Book Review: The Girl Who Would Be King, Kelly Thompson (2012)

October 28th, 2013 1:08 pm by mad mags

The Novel that Reads Like a Comic Book!

four out of five stars

Bonnie Braverman and Lola LaFever are two young women, both orphans, standing on the threshold of adulthood. Though they don’t know it yet, they are two halves of the same whole: an ancient and powerful force, passed on down though the matrilineal line, which bestows upon its possessor (or possessed, as it were) god-like powers. The descendants of one blood line are driven to save, protect, and nurture; the other, to kill, destroy, and dominate. Their opposing existence ensures that there is balance in the world. But this equilibrium comes at great cost to those destined to maintain it.

The Girl Who Would Be King is an enjoyable story, and unique inasmuch as it’s a piece of prose that reads quite like a comic book. The battle scenes in particular call to mind images of black and white comic book panels; at times I could almost picture Bonnie shooting up into the atmosphere, an unconscious Lola in tow, or Lola ramming Bonnie through the walls of an office building. Reportedly author Kelly Thompson had trouble finding a publisher, since The Girl Who Would Be King was deemed “too violent” for the YA genre. But the violence contained within these pages is cartoonish and over-the-top; more disturbing is Lola’s rapid descent into madness. The language and sex are also rather tame, in keeping with the conventions of the genre.

The story’s greatest strength is in its characters, the bulk of which are women. Men are mostly absent and defined by their relationships to the protagonists – brother, boyfriend, roommate – in a happy inversion of conventional gender roles and representation. Women and their relationships with one another take center stage; as Bonnie and Lola attempt to navigate their social worlds, we get a glimpse of both nurturing and destructive female relationships. Whereas Bonnie mourns her mother, dead some twelve years at story’s outset, our first introduction to Lola is when she’s in the middle of murdering her own mother, Delia, in order to steal her power. Shy and riddled with guilt, Bonnie is just emerging from a decade of self-imposed muteness when she moves to New York City and forms a tentative friendship with coworker Liesel; Lola, on the other hand, kidnaps therapist Liz and coerces her into becoming her criminal advisor and “BFF.” Bonnie and Lola are mirror images of one another, reflections distorted and warped through a cruel and inflexible lens, and their opposing natures are further reflected in their connections with the women in their lives.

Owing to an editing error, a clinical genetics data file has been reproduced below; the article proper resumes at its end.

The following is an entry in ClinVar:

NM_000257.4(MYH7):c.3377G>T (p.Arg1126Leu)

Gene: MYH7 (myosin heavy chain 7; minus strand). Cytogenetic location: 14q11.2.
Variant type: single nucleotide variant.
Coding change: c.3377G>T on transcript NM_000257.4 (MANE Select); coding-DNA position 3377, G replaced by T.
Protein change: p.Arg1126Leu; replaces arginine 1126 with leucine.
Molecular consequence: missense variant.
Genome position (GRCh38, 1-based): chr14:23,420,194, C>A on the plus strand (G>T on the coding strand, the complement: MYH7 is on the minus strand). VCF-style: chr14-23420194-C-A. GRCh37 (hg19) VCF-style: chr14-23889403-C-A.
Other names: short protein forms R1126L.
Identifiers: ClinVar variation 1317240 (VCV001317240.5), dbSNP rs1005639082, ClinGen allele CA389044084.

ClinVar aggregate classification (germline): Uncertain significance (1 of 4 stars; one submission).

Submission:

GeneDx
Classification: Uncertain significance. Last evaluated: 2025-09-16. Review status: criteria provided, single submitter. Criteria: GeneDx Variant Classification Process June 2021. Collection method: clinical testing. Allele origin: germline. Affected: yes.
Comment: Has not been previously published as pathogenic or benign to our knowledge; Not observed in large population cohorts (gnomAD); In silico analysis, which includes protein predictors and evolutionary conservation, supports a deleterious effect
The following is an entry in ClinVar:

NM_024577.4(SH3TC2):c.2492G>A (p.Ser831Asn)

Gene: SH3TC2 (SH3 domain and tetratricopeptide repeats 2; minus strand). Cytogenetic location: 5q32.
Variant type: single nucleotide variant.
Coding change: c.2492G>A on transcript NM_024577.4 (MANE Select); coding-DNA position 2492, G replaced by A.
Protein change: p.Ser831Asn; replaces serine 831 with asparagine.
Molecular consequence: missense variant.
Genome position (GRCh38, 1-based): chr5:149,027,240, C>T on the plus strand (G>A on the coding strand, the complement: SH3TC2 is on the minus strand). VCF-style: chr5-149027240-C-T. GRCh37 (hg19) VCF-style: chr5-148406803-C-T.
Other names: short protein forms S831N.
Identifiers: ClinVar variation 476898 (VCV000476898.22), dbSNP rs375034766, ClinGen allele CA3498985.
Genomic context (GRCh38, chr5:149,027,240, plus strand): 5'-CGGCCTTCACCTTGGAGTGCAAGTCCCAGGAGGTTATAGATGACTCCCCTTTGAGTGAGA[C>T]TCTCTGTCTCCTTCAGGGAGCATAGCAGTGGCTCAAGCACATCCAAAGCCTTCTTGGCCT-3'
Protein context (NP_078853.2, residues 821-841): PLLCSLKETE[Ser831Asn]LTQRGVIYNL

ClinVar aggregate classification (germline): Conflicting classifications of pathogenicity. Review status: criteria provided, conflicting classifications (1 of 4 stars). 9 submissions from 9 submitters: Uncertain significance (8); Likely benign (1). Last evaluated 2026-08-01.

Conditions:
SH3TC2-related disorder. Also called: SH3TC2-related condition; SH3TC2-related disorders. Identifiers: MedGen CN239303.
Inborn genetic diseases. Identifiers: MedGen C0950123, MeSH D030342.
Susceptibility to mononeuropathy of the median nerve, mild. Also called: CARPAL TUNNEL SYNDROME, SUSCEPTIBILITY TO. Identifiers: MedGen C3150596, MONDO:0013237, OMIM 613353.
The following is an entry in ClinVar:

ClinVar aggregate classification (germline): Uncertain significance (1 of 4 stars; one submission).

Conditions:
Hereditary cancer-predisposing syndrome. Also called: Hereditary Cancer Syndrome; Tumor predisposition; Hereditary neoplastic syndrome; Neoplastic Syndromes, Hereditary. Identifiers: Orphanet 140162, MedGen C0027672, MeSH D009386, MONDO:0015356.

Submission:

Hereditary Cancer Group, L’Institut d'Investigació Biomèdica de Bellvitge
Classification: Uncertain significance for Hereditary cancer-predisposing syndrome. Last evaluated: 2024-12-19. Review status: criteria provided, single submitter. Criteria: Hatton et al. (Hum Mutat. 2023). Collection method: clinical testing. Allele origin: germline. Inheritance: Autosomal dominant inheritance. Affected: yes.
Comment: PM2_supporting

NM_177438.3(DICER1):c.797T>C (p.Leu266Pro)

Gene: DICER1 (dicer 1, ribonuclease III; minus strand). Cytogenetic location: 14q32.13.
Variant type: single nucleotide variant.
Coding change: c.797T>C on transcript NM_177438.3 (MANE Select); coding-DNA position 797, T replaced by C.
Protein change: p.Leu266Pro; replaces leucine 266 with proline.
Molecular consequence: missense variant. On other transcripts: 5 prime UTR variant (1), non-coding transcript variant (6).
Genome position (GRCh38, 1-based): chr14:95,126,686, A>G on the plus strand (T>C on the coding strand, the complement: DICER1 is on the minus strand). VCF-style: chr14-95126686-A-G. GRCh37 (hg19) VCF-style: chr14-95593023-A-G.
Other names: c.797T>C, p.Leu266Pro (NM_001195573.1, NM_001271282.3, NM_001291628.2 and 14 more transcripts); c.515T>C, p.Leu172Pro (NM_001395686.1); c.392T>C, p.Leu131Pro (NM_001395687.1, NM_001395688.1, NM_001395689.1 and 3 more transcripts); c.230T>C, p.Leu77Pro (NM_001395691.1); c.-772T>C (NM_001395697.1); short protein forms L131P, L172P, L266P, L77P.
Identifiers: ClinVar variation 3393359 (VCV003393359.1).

The Girl Who Would Be King owes its existence in part to a Kickstarter campaign. In hopes of self-publishing her first book, Thompson launched a fundraiser with the goal of $8000; 709 backers exceeded that number to the tune of $26,478. Clearly, this is something readers want more of: female-driven superhero stories with well-rounded (and practically outfitted) women characters. Thompson has most definitely succeeded in this regard. Are you listening, Hollywood?

In the con column, the story does drag a bit in the middle – but the double twist ending more than makes up for this. Bonnie and Lola sometimes read like caricatures of good and evil; but this is kind of the point, is it not? And of course, there’s also the question of believability, which Thompson addresses in a tongue-in-cheek (and vaguely Whedonesque) manner:

“A lot of stuff about you doesn’t make sense,” Liesel says. [To Bonnie, in reference to her seemingly innate ability to read a foreign language.] “I think we just have to accept that premise and move forward.” (page 300)

Like much good fiction, The Girl Who Would Be King might even compel you to research the historical roots of the story: searching for Banshees, Furies, and Valkyries on Wikipedia, perhaps, or checking out a book or two on the history of women warriors.

The paperback features a gorgeous cover with artwork by Stephanie Hans. Exclusively on the author’s website, you can also buy a limited edition hardcover copy, signed and numbered, with sixteen full-color, full-page illustrations. I wish I’d known this before I bought the paperback – I definitely would have sprung for the shinier copy!

(This review is also available on Amazon, Library Thing, and Goodreads. Please click through and vote it helpful if you’re so inclined!)

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One Response to “Book Review: The Girl Who Would Be King, Kelly Thompson (2012)”

  1. Tina Says:

    The Girl Who Would be King is a terrible book. Unrelatable and uninteresting character. Atrocious dialogue and story is predictable. Waste of money, don’t buy.

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